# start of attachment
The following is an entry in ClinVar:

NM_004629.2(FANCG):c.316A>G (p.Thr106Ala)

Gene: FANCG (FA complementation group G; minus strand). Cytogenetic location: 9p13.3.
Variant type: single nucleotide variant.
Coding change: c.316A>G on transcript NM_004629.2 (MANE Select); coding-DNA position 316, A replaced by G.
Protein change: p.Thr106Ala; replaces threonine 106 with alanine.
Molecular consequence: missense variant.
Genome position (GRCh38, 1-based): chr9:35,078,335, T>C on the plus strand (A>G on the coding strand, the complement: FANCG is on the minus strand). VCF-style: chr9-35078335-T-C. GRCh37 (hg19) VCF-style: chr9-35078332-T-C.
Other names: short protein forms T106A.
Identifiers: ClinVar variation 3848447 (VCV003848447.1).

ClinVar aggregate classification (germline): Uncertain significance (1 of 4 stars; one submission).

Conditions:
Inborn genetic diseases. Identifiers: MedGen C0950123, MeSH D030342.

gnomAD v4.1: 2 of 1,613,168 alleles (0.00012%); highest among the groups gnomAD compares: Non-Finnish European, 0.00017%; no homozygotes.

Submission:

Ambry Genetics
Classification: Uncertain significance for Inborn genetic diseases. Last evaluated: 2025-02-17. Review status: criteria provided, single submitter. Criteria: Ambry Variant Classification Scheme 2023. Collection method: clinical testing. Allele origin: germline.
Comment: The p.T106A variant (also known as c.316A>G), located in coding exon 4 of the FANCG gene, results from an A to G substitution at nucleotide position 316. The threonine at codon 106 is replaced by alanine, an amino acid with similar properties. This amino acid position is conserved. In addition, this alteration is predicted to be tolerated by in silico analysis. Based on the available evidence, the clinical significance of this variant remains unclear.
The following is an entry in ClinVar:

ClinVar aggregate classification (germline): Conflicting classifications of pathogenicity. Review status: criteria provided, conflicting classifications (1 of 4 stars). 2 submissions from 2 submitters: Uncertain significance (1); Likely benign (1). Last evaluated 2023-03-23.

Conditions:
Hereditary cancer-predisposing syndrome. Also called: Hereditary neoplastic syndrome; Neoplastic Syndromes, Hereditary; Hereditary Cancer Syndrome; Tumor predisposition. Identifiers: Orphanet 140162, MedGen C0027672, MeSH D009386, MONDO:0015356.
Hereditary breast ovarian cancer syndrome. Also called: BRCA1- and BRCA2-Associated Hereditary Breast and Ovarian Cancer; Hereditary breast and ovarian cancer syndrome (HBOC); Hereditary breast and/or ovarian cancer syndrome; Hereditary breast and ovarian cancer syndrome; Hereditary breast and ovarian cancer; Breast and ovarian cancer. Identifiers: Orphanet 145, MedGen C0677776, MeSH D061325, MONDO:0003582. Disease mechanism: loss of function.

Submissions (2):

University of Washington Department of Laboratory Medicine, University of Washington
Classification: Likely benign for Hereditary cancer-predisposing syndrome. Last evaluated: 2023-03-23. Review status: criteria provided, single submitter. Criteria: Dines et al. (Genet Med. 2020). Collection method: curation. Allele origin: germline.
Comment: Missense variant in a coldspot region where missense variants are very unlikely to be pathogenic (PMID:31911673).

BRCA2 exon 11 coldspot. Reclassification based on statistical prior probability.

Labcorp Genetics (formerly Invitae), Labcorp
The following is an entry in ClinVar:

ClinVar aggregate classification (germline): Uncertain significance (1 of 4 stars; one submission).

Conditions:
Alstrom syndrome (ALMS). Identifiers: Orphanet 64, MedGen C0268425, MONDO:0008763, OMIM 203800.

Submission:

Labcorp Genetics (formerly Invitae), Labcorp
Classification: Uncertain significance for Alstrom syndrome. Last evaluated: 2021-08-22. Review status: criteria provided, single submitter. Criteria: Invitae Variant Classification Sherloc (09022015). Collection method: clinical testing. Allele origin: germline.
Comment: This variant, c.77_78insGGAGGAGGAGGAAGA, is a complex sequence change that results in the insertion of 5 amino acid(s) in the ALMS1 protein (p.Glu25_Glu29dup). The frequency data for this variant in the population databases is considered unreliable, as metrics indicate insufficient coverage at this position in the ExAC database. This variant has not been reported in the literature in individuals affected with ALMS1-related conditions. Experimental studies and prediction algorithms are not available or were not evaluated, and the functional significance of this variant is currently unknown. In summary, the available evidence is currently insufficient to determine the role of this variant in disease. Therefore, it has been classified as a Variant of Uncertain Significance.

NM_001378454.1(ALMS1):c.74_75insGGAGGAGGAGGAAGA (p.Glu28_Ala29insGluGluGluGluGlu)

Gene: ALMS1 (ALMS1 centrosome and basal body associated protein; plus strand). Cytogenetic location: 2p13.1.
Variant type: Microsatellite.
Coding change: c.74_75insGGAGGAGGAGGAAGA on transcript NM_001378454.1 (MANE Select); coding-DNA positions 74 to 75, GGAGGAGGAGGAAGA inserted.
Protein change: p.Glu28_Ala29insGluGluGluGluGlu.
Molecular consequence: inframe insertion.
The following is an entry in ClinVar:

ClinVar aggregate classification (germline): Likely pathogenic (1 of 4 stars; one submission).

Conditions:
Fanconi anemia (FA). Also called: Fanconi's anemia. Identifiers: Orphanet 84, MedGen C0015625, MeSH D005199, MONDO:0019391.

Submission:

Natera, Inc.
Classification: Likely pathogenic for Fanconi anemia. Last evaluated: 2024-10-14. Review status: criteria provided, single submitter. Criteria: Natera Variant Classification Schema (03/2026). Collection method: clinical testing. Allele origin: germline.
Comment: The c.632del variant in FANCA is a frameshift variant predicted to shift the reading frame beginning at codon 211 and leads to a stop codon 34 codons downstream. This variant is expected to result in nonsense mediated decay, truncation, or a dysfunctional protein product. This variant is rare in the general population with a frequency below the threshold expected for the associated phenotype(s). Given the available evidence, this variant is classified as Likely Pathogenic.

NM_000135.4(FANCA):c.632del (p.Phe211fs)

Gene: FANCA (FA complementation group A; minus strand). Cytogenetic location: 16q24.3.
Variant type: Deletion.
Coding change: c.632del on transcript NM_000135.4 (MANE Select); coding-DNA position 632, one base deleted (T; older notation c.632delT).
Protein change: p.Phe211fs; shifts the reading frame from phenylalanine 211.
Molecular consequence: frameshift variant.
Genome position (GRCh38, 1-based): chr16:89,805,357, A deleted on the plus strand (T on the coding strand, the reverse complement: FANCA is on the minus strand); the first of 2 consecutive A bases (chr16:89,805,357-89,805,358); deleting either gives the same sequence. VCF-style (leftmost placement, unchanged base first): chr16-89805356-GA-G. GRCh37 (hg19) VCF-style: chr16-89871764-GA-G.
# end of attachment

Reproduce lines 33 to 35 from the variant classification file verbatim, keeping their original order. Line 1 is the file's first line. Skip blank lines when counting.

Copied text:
Alstrom syndrome (ALMS). Identifiers: Orphanet 64, MedGen C0268425, MONDO:0008763, OMIM 203800.

Submission:

Labcorp Genetics (formerly Invitae), Labcorp